Faced with both budget cuts and physical dangers, many journalists have turned to social media, particularly chat apps like the vastly popular WhatsApp (which has more than one billion monthly active users), to find and interact with sources such as undocumented migrants or political activists on the move. Belair-Gagnon, Agur and their New Frontiers in Newsgathering report co-author, Nicholas Frisch, studied chat app use by foreign correspondents based in Hong Kong and China during and since the 2014 Umbrella Movement, which protested proposed changes to Hong Kong’s electoral laws. The journalists, with the help of “digital fixers” attuned to cultural nuances and languages who provided ad-hoc assistance managing data, did gain multimedia access to protesters, sometimes evading China’s notorious digital surveillance. But these new platforms also raise questions about how news organizations can verify content, identify echo chambers and navigate fake news, especially given the increasing pressures on journalists to report quickly and at a distance.

Journalists, of course,  also try to give a voice to those who are not on Facebook, people whose very faces might never be seen in public. That’s what AP senior correspondent for Pakistan and Afghanistan Kathy Gannon and Pulitzer-winning AP photographer Anja Niedringhaus did when they traveled to Taliban-controlled Kandahar in 2013 to interview survivors of a murderous rampage by a U.S. soldier—including the women who would not have been allowed to travel to the relative safety of Kabul to speak with reporters. As Gannon later told me, “If you don’t hear their voices, you don’t know them. If you don’t know them, you don’t understand them. If you don’t understand them, you can’t engage. That’s the whole reason why we tell any story, I think, or cover any area, is to know the people.”

The Dangers of News Gathering

But that kind of journalism on the ground carries tremendous risks. Less than a year after I talked with them in Islamabad, Niedringhaus was killed and Gannon gravely injured when an Afghan officer shot them as they waited inside a police compound to accompany a convoy of electoral workers on the eve of Afghanistan’s national elections. From Syria to Mexico, correspondents driven by the imperative to bear witness push against the limits of areas that violence against journalists has made into no-go zones.

Kathy Gannon interviewing Masooma
Courtesy of Kathy Gannon

Above: Kathy Gannon, special regional correspondent for Pakistan and Afghanistan, interviews Masooma (sitting against the wall, fully covered in shawl), whose husband was one of 16 villagers killed by a rampaging American soldier, and chats with Masooma's children and nephews, in Kandahar, Afghanistan, on April 20, 2013. Photo by Anja Niedringhaus, courtesy of Kathy Gannon.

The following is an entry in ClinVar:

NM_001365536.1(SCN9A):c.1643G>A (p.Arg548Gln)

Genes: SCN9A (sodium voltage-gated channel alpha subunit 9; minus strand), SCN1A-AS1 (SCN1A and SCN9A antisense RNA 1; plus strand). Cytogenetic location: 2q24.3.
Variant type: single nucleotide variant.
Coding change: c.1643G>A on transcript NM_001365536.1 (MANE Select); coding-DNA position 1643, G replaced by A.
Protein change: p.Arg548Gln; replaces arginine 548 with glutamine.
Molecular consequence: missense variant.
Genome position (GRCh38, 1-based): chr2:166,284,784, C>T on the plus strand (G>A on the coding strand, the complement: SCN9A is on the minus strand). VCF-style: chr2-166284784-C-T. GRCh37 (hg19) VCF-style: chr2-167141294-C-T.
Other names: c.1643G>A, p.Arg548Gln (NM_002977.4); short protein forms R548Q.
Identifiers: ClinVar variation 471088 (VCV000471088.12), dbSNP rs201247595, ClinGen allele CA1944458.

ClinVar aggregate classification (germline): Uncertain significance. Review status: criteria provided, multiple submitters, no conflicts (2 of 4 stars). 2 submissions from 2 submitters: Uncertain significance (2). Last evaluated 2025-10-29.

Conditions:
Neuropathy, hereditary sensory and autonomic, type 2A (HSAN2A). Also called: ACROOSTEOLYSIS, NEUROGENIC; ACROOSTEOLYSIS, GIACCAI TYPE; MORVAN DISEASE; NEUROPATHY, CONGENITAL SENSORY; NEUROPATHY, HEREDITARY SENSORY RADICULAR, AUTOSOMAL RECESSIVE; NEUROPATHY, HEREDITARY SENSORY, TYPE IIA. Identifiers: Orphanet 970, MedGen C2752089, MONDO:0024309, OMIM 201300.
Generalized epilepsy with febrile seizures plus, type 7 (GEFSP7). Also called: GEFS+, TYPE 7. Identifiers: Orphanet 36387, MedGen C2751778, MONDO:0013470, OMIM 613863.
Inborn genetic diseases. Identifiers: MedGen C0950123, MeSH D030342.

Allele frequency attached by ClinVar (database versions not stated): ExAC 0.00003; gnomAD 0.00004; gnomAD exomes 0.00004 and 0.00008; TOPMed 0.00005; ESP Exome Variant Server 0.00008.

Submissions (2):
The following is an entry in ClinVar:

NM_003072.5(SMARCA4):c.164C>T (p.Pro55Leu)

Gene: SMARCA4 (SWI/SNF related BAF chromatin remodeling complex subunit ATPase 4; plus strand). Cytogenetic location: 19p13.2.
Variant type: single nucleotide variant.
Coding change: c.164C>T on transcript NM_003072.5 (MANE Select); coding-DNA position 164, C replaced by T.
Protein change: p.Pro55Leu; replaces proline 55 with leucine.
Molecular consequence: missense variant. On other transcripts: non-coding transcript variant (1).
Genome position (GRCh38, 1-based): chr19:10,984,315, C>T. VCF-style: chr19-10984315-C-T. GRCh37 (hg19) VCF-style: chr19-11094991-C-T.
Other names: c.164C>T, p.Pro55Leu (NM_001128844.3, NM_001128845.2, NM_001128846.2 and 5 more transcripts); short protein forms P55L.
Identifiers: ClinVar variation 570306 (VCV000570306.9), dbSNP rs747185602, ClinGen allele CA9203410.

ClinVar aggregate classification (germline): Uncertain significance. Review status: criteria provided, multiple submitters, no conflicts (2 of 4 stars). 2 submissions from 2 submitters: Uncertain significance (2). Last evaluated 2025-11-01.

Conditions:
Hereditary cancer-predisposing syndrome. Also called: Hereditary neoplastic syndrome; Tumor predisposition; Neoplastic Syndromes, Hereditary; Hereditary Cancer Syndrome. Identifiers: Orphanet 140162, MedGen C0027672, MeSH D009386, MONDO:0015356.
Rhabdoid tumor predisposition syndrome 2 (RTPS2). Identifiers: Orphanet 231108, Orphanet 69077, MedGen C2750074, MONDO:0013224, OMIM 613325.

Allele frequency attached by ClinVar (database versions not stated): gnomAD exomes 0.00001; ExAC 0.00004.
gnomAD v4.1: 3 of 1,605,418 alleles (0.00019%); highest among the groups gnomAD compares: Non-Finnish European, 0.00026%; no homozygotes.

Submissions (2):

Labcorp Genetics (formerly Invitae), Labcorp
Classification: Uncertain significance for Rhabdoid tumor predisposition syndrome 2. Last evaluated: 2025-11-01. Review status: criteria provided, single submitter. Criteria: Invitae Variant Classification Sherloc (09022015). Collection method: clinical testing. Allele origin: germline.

I asked former AP chief Middle East correspondent Terry Anderson, who was kidnapped in Beirut during the Lebanese war in the 1980s and held hostage for nearly seven years, whether running this gauntlet of devastating risks in the name of informing the public is worth it. Here’s what he told me.

"So where is the value in what we do? What we do is find and tell the truth as best as we can in situations where everybody is lying and it’s very difficult to do that and often dangerous to do that ... You have to believe in the inherent value of doing that, of telling the truth, of finding and telling the truth no matter what happens, whether people listened, whether things changed, whether anybody goes to jail, and sometimes they do, in order to understand and do this job, because then the ethics become simpler. Anything that keeps you from doing that is unethical, is wrong.... [A]sk the people who kill [journalists], beat them and put them in prison, whether it’s important, because they all know you cannot have a free society without a free press. Period. You cannot oppress the people, you can’t steal from them, you can’t take away their rights in the face of a free and active press, that’s why they go after the journalists, that’s why everybody hates journalists. No, we’re not all wonderful people, we’re not all even very good at the job we do, and there are constraints, institutional constraints, societal constraints that keep us from achieving this wonderful goal of finding and telling the truth, but most of the journalists that I know are highly idealistic people with a firm sense of outrage. They try to do that as best as they can. So yeah, I think it was worthwhile. I think it was worth doing."

As the death toll of journalists killed on assignment with full impunity keeps rising—and censorship, surveillance and manipulation of the flow of global information also increase, all exacerbating global security threats—the sword is, sometimes literally, asserting itself as mightier than the pen. Can anything be done?

I believe that the answer is yes. I tell SJMC students that, as consumers of media, our voices have never been heard more clearly by news executives. Virtually all major newsrooms constantly monitor every most emailed and retweeted item of news, scrutinizing which stories we’re reading or watching, how deeply and for how long. So let’s click on all the real foreign news we can find—from Afghanistan and Mexico and Hong Kong and anywhere else journalists (and their sources) are risking their lives or freedom to tell us what is happening. It won’t unlock a treasure trove of funding for news media, or keep the sword at bay. But just as it is for those whose stories journalists tell, recognition is the first protection. 

Giovanna Dell’Orto (Ph.D. ‘04) is an Associate Professor at SJMC, where she teaches and researches the interplay between news, journalistic practices and international affairs, topics she has lectured about to academic and professional audiences from China to Chile. In addition to AP Foreign Correspondents in Action and American Journalism and International Relations, she is the author or editor of three other books on journalism and international affairs, including Reporting at the Southern Borders: Journalism and Public Debates on Immigration in the U.S. and the E.U. (Routledge, 2013). She is also the co-author of a book on press freedom in the American Civil War era with SJMC Professor Emerita Hazel Dicken-Garcia.

Soldier giving a child a high five